Police actively enforcing new out-of-control party legislation

EVENT ORGANISERS and party goers have been put on notice with police now actively enforcing the new Out-of-Control Event Legislation that recently passed in parliament. 

house partyPolice now have the authority to exercise greater powers to deal with unruly parties and events under amendments to the Police Powers and Responsibilities Act 2000 (QLD).

Party planners, gatecrashers and anyone involved in an out-of-control event who commits an offence will now face a maximum penalty of $12,100 or one year imprisonment.


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An Out-of-control Event is defined as a gathering of at least 12 people where at least three persons are engaging in out-of-control conduct which may involve trespassing; damaging property; disorderly conduct; fighting; unreasonable noise; obstructing traffic; high intoxication; and breaking bottles/glass.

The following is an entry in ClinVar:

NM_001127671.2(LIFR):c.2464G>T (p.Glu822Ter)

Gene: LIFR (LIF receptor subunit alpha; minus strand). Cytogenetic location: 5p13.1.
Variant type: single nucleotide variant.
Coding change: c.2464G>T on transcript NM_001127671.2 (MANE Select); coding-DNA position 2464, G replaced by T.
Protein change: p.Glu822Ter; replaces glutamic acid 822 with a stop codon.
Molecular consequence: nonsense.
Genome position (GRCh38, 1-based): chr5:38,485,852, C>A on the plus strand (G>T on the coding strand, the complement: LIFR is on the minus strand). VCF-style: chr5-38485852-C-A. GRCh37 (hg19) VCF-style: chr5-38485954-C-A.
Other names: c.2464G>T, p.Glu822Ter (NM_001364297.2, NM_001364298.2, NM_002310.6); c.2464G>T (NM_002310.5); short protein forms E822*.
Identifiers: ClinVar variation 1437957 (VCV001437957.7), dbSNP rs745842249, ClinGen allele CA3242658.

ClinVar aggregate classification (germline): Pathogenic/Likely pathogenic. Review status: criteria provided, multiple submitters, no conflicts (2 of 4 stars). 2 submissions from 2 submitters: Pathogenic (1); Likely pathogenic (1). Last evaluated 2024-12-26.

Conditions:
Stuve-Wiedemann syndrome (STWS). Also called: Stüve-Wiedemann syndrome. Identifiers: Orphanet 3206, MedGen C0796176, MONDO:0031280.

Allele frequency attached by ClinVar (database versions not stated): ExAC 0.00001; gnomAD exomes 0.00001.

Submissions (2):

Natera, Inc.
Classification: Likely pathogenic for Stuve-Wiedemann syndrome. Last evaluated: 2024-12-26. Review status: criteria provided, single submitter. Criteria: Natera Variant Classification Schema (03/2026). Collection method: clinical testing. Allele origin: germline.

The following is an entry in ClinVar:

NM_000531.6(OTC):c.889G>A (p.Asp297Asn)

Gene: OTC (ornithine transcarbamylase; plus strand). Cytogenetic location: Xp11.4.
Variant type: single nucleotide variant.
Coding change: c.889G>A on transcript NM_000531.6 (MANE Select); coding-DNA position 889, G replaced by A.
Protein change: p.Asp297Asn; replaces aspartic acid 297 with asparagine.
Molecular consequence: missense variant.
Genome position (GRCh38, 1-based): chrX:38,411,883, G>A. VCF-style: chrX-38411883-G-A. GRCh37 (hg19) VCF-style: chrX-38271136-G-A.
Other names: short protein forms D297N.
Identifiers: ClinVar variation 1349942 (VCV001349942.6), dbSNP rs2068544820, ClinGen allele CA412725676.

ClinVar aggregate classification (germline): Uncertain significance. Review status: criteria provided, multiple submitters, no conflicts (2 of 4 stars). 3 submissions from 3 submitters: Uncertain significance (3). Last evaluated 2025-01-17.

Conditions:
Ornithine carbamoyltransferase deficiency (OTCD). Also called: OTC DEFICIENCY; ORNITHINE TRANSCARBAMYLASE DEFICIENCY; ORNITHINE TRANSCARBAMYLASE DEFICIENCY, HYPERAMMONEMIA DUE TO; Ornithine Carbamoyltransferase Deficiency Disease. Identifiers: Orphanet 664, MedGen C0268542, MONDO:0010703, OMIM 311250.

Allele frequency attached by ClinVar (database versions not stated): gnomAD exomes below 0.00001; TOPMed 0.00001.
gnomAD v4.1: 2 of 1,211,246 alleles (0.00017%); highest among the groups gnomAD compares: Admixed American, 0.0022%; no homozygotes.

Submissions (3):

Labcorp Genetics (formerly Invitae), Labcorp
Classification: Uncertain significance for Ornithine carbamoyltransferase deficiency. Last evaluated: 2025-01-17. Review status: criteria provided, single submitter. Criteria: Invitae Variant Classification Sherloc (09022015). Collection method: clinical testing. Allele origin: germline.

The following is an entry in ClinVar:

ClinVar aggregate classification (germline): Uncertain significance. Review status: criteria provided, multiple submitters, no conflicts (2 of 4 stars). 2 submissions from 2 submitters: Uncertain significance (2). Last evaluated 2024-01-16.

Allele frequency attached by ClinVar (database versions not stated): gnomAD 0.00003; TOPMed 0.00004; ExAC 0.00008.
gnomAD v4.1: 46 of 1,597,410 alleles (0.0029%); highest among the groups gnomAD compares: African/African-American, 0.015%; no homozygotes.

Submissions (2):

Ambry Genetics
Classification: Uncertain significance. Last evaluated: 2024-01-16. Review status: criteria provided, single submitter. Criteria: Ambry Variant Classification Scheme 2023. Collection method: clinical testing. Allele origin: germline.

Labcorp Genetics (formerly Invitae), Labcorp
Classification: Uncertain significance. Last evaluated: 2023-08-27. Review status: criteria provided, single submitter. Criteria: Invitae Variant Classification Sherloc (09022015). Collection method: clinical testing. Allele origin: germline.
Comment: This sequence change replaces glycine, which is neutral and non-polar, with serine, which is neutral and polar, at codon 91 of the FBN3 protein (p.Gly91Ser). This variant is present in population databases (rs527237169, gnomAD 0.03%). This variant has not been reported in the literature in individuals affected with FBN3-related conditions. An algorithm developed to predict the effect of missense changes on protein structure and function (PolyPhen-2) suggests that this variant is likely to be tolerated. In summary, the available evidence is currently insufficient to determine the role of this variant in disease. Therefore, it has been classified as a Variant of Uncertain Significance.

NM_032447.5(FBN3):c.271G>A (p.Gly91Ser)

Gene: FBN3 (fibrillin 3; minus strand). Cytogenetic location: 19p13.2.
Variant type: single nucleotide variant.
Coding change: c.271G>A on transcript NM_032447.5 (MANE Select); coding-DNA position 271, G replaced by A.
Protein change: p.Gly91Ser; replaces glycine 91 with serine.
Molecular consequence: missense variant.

Additionally, out-of-control conduct must cause, or be likely to cause, someone at or near the event to feel fearful of violence, to a person or property, or substantially interfere with peoples’ right to enjoy or access a public place.

If underage event organisers are involved in an out-of-control event their parents will be subject to penalties.

The legislation was developed to crack down on wild suburban parties that often lead to senseless violence and property damage.

Police say the bill provides a defence for a person who has taken reasonable steps to ensure the event does not become out-of-control, or where a third party has caused the offence.

If your event starts to get out of control call Triple Zero (000) immediately.

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